Introduction to Eve

Introducing Eve, a modern relational language for writing data-driven programs without the boilerplate.

Tagged with: eve

Today we're going to look at getting started with Eve, described as "a modern relational language for writing data-driven programs without the boilerplate." It's a promising language that I've been following for quite a while now, and it has some interesting and unique properties. Let's get started.


We'll start by checking out the Eve website. It calls out a few high-level features of the language that are intriguing:

  • Instant feedback
  • Naturally documented
  • Designed for debugging
  • Concurrent and compositional
  • A single data model
  • Fits in your stack

Before we move on, let's install Eve.

git clone
cd eve-starter
npm install

Then we'll start the program switcher, which will show us all of the Eve programs in this project and allow us to pick one:

npm start

Let's start by looking at the counter.eve program. Click on it and you can see a few counters being shown. What does the code look like?

vim programs/counter.eve

It's a markdown file with embedded Eve blocks, delimited by ~~~. Eve programs tend to be written in a literate programming style, which is a fantastic thing to see happen from the early days of a project.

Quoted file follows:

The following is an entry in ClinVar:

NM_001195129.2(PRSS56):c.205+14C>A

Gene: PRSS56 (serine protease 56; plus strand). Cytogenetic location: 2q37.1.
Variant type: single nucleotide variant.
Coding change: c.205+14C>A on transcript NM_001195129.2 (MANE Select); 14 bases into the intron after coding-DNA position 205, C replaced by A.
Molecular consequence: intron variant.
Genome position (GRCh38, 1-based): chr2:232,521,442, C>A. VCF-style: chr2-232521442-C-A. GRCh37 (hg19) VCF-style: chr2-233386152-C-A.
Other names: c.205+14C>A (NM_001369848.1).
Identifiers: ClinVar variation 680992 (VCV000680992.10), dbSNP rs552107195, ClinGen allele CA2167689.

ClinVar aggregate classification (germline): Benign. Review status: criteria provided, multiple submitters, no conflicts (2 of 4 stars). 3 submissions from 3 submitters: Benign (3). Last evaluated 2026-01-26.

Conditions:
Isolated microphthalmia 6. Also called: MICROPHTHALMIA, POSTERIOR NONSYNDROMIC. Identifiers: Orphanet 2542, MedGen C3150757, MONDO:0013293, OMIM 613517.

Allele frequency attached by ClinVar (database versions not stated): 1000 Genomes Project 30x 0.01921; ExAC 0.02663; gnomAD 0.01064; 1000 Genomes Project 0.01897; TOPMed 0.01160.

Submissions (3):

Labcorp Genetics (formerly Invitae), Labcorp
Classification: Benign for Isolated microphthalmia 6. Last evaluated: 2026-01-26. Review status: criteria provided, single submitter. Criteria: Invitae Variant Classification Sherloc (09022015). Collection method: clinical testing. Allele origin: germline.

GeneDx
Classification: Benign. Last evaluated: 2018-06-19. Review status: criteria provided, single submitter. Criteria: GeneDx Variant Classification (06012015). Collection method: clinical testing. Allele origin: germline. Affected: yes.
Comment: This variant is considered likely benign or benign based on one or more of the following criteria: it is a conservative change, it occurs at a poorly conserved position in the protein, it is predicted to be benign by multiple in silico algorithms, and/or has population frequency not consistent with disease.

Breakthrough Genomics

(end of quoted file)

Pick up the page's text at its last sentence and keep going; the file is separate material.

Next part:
# Counter

This program demonstrates:

- responding to events
- drawing elements on the screen
- reusing elements programatically
- extending an element

### Increment a Counter

Each button uses the referenced counter to increment itself. We need to think about two tags to accomplish this goal:

- `#html/event/click` is a record created by the HTML watcher any time a user clicks somewhere within an Eve app.
- `#ui/button` is a record we'll create a little later on to represent our button. The UI Watcher will helpfully draw it as a graphical button for us.

  [#html/event/click element: [#ui/button diff counter]]

  counter.count := counter.count + diff

### Build a Counter

For every `#counter`, we create a `#ui/row` that contains the elements that draw the counter. These rows are added automatically to the root of the DOM, but you could add them to a particular element instead adding them as children to the parent's record.

  counter = [#counter count]

  [#ui/row counter sort: counter.sort style: [flex: "0 0 auto" width: "100px"] children:
    [#ui/button text: "-" diff: -1 counter]
    [#ui/text text: count counter style: [padding: "0 6px" flex: 1 text-align: "right"]]
    [#ui/button text: "+" diff: 1 counter]]

Add some counters programatically. To make `n` unique and independent counters, we need to add something to the committed counter that makes it unique. Since `sort` = `{1, 2, 3, 4}`, when we add it to the counter record we get 4 different counters. As an added bonus, we can use it to choose what order to display our counters in. We also add one `#fancy` counter, which is a standard counter with new styling.

  sort = math/range[start: 1 stop: 4]

  [#counter sort count: 0]
  [#counter #fancy sort: 5 count: 0]

### Extend the Counter

This block says: "For every rows with a counter that is tagged fancy, add a style with a black background and pink text". Let's break it down. We search for all `#ui/row`s with a counter attribute. The counter is constrained to be only counters with a `#fancy` tag. Then we bind a new style to each.